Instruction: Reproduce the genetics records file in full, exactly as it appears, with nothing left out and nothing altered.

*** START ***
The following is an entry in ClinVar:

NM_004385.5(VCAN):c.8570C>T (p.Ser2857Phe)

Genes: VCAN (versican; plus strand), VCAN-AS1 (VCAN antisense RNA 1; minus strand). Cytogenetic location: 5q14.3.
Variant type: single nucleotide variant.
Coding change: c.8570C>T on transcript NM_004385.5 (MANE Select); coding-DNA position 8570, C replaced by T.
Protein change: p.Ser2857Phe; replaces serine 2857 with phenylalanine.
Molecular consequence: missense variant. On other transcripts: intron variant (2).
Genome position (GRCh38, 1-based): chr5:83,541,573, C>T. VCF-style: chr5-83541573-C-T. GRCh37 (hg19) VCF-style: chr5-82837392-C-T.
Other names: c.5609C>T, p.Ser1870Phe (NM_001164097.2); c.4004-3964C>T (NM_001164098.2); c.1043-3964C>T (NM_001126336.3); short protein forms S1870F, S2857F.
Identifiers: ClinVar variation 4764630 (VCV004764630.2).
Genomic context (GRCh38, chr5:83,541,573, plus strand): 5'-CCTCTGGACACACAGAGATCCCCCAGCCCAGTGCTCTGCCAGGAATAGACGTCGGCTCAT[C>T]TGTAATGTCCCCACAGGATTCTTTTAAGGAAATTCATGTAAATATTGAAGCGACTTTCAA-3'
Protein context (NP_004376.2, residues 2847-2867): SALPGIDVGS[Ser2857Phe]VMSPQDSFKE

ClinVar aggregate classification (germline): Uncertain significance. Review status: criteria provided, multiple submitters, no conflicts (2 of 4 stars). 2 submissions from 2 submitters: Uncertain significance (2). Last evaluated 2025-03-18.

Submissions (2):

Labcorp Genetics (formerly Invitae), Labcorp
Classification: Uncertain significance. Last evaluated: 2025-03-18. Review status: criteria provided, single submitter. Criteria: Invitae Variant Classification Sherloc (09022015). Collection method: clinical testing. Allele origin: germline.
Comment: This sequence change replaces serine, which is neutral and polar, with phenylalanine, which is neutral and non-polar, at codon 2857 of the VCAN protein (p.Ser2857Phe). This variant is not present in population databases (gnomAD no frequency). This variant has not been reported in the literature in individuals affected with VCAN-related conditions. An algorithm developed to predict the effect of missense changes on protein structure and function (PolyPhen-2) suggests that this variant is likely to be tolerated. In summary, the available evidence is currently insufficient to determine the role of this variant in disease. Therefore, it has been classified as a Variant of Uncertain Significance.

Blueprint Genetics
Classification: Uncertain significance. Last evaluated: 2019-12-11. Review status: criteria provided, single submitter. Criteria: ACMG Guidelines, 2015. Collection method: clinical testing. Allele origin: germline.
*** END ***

The following is an entry in ClinVar:

NM_004385.5(VCAN):c.8570C>T (p.Ser2857Phe)

Genes: VCAN (versican; plus strand), VCAN-AS1 (VCAN antisense RNA 1; minus strand). Cytogenetic location: 5q14.3.
Variant type: single nucleotide variant.
Coding change: c.8570C>T on transcript NM_004385.5 (MANE Select); coding-DNA position 8570, C replaced by T.
Protein change: p.Ser2857Phe; replaces serine 2857 with phenylalanine.
Molecular consequence: missense variant. On other transcripts: intron variant (2).
Genome position (GRCh38, 1-based): chr5:83,541,573, C>T. VCF-style: chr5-83541573-C-T. GRCh37 (hg19) VCF-style: chr5-82837392-C-T.
Other names: c.5609C>T, p.Ser1870Phe (NM_001164097.2); c.4004-3964C>T (NM_001164098.2); c.1043-3964C>T (NM_001126336.3); short protein forms S1870F, S2857F.
Identifiers: ClinVar variation 4764630 (VCV004764630.2).
Genomic context (GRCh38, chr5:83,541,573, plus strand): 5'-CCTCTGGACACACAGAGATCCCCCAGCCCAGTGCTCTGCCAGGAATAGACGTCGGCTCAT[C>T]TGTAATGTCCCCACAGGATTCTTTTAAGGAAATTCATGTAAATATTGAAGCGACTTTCAA-3'
Protein context (NP_004376.2, residues 2847-2867): SALPGIDVGS[Ser2857Phe]VMSPQDSFKE

ClinVar aggregate classification (germline): Uncertain significance. Review status: criteria provided, multiple submitters, no conflicts (2 of 4 stars). 2 submissions from 2 submitters: Uncertain significance (2). Last evaluated 2025-03-18.

Submissions (2):

Labcorp Genetics (formerly Invitae), Labcorp
Classification: Uncertain significance. Last evaluated: 2025-03-18. Review status: criteria provided, single submitter. Criteria: Invitae Variant Classification Sherloc (09022015). Collection method: clinical testing. Allele origin: germline.
Comment: This sequence change replaces serine, which is neutral and polar, with phenylalanine, which is neutral and non-polar, at codon 2857 of the VCAN protein (p.Ser2857Phe). This variant is not present in population databases (gnomAD no frequency). This variant has not been reported in the literature in individuals affected with VCAN-related conditions. An algorithm developed to predict the effect of missense changes on protein structure and function (PolyPhen-2) suggests that this variant is likely to be tolerated. In summary, the available evidence is currently insufficient to determine the role of this variant in disease. Therefore, it has been classified as a Variant of Uncertain Significance.

Blueprint Genetics
Classification: Uncertain significance. Last evaluated: 2019-12-11. Review status: criteria provided, single submitter. Criteria: ACMG Guidelines, 2015. Collection method: clinical testing. Allele origin: germline.